Movies that people still don't understand

"I don't get it." Have you ever shown a friend a movie only to hear that response as the credits roll? It's not that it's surprising. People have widely divergent tastes, after all. But a lot of films are too heady and high-concept, or too confusing and clumsily made, and the only natural response is a resounding "huh?" Let's go over some of these more divisive pictures, and pat ourselves on the back for the ones we know inside and out. Spoilers ahead! 

Arrival

This 2016 first-contact feature offers a twist on the alien invasion premise by focusing the plot on last-ditch efforts to communicate with an alien race across an utterly imposing language barrier. It's a slower, more low-key movie, much of the the runtime given over to Amy Adam's expert linguist as she makes progress with the interstellar visitors. Throughout, the narrative is interspersed with flashes of her character in another life, caring for a daughter doomed to die young of disease.

While the natural inclination is to presume that these are flashbacks, it turns out we're witnessing a tragedy that hasn't happened yet. We learn at the film's climax—along with Adams' character—that the aliens are unbound by the laws of time, and their bond allows her to see into the future. For some viewers, the twist threw an extra wrench into the end of a plot that some audiences felt had already established its own rules. The movie, while among the year's most critically acclaimed wide releases, earned a B Cinemascore, suggesting a decent number of people walked away somewhat confused. Well, there's always Men in Black.

Primer

First-time filmmaker Shane Carruth's microbudget time-travel feature is a mindbending accomplishment, with Carruth writing, directing, editing, composing, acting as one of the leads, and having his nice parents cater the production. The story goes that Carruth, a software engineer, taught himself how to make a movie in the lead-up to production, and put a good deal of work into getting the math right to make the mechanics of his time travel as theoretically sound as possible.

The result is an uncompromisingly intellectual feature in which the two leads talk naturalistically far over the audience's heads, making the film a puzzle to be solved as much as a viewing experience. And it's a good movie, focusing on two smart but otherwise pretty regular guys getting very much over their heads very quickly as they break and create new timelines, the consequences of their invention spinning rapidly out of their control. You don't have to "get it" to enjoy it—but trying to keep up is definitely part of the appeal.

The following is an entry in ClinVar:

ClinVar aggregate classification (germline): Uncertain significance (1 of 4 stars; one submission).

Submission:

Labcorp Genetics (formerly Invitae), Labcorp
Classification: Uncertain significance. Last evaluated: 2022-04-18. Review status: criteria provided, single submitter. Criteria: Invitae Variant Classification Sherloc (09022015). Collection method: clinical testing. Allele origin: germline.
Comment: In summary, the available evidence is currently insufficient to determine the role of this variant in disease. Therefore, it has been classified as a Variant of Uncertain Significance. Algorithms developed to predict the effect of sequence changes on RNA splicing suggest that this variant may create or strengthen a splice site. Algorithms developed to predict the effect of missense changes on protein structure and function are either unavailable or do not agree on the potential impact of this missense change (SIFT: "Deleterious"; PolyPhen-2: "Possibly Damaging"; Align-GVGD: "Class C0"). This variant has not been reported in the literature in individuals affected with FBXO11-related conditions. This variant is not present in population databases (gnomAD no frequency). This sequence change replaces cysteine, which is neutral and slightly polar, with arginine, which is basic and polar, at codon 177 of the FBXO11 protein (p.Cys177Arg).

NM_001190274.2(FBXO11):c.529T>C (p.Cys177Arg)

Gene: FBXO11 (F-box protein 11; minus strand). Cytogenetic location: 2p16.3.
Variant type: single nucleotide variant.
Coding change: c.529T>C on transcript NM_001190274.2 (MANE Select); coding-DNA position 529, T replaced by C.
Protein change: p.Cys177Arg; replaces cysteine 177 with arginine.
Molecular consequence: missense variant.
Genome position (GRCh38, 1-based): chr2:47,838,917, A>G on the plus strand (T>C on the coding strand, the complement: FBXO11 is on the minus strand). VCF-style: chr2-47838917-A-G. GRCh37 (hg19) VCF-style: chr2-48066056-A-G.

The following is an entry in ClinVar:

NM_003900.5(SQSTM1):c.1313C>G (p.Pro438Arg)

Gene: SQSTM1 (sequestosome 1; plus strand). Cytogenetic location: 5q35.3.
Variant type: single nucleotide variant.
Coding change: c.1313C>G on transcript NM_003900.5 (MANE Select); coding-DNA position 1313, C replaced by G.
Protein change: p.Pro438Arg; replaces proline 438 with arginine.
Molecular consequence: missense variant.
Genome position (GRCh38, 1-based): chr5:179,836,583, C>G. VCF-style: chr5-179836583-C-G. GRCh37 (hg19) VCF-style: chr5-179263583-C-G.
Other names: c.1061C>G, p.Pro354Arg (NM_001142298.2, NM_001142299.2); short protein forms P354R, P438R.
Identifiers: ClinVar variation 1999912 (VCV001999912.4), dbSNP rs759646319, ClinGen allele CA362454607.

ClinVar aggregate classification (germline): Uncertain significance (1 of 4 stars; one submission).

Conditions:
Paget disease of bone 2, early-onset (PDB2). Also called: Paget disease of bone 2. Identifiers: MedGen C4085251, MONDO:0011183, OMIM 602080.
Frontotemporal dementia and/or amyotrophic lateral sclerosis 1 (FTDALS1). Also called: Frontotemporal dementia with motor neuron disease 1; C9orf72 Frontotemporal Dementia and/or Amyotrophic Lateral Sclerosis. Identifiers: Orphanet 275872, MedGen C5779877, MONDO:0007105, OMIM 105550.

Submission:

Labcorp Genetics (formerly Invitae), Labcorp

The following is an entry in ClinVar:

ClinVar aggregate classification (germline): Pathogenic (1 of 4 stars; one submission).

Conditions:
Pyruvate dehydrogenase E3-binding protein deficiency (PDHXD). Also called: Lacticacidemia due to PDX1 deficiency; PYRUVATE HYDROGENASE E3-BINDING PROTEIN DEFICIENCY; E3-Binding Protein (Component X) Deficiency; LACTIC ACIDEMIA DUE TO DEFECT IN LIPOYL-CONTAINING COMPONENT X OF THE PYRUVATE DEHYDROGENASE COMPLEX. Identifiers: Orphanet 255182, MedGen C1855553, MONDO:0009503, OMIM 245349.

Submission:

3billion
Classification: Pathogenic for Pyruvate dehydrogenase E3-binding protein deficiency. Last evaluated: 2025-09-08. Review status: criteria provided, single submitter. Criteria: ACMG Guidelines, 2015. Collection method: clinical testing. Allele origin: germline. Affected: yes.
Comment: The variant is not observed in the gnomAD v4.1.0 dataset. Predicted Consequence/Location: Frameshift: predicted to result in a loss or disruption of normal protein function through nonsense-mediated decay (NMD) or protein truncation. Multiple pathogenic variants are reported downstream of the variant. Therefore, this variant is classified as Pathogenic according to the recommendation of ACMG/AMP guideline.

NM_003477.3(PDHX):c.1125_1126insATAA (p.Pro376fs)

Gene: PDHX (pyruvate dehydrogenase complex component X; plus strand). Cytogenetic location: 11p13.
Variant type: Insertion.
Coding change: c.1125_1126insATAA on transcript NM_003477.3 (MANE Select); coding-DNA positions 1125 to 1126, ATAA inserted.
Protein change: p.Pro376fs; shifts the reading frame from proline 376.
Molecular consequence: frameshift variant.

Batman v Superman: Dawn of Justice

Oh boy. This movie isn't confusing because it's too smart for the audience—it's just doesn't make any sense.

From Wonder Woman's motivations to the basic structure of the plot—the who-does-what-and-why of it—BvS is a movie that barely hangs together, stitched up by sound and spectacle. The much-maligned Martha moment wasn't just a "head-scratching" failure because it was weird, but because it wasn't enough to explain why Bruce Wayne would suddenly decide to not fulfill a mission he'd pursued obsessively, justifying killing Superman by citing one-percent doctrine in between Crossfit sessions. Why, if it's an "absolute certainty" that Superman is a danger to the world, is simply hearing he also has a mom named Martha enough to make Batman, in the very next scenes, describe himself as Superman's "friend"? This, coupled with the movie's confusing dream sequences and visitations from a time-travelling Flash—a character we never actually meet—makes the movie feel fundamentally illogical, incomplete, and frustrating—especially if you're a fan of the characters who really wants to care about the story.

Only God Forgives

Nicolas Winding Refn and Ryan Gosling followed up their dreamy and fantastic Drive with a hard left turn into the abstract. Taking the action to Thailand, Ryan Gosling stars as, essentially, a 100 percent less interesting, not-driving version of his Drive character, wandering through the dreamy Bangkok cityscape like a modern-day ronin for reasons we're mostly left to guess.

In between, we're treated to surreal karaoke sequences from a character called both Lieutenant Chang and the Angel of Death, and described by the director as "a mythological creature that has a mysterious past but cannot relate to reality because he's heightened and he's pure fetish." The entire movie is like that. It's one of those films you can watch over and over again and never understand—it's either too impenetrable, or perhaps there's really nothing there.

Inland Empire